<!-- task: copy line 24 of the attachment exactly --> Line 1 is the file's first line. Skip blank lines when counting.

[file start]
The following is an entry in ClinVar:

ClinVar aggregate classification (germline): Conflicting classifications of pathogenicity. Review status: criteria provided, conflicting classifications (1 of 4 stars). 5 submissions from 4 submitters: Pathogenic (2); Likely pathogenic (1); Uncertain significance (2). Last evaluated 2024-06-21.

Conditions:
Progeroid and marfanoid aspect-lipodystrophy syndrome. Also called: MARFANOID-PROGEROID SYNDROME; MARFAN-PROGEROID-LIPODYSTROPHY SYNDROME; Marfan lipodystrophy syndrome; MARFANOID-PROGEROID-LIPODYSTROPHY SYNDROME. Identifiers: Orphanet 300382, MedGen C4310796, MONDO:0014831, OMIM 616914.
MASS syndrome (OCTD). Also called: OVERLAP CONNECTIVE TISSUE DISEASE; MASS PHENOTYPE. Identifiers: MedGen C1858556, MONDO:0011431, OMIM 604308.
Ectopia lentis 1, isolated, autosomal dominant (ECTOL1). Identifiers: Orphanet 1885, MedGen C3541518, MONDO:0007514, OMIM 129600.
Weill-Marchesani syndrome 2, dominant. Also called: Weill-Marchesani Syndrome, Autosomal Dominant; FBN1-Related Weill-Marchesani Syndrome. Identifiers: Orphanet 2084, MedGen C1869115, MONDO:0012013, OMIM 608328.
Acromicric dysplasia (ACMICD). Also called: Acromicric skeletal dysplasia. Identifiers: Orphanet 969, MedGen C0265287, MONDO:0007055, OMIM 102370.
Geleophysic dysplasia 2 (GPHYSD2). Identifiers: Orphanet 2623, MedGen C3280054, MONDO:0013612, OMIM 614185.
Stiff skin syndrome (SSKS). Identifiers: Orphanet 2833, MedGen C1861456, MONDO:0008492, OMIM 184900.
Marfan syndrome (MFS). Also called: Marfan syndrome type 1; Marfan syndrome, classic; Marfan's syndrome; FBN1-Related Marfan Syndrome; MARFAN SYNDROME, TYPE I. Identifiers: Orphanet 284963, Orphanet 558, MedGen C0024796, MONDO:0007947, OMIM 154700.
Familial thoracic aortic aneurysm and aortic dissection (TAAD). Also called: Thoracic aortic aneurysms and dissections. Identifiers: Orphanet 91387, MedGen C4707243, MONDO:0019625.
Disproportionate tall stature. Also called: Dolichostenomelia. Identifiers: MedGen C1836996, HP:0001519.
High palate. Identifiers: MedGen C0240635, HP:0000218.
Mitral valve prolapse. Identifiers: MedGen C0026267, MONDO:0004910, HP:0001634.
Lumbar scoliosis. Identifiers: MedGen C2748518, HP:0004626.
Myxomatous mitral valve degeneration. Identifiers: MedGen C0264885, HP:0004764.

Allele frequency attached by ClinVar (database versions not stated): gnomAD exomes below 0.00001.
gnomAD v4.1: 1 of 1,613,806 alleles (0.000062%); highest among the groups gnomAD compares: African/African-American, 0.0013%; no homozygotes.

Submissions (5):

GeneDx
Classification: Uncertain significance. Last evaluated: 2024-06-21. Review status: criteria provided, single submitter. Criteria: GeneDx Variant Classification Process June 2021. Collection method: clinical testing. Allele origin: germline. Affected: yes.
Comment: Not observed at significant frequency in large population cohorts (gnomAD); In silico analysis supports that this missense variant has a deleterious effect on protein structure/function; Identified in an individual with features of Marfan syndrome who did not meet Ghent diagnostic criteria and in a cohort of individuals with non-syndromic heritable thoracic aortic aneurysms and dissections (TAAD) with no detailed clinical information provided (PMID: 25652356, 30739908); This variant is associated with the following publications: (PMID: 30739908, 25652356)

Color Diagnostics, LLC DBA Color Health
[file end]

Color Diagnostics, LLC DBA Color Health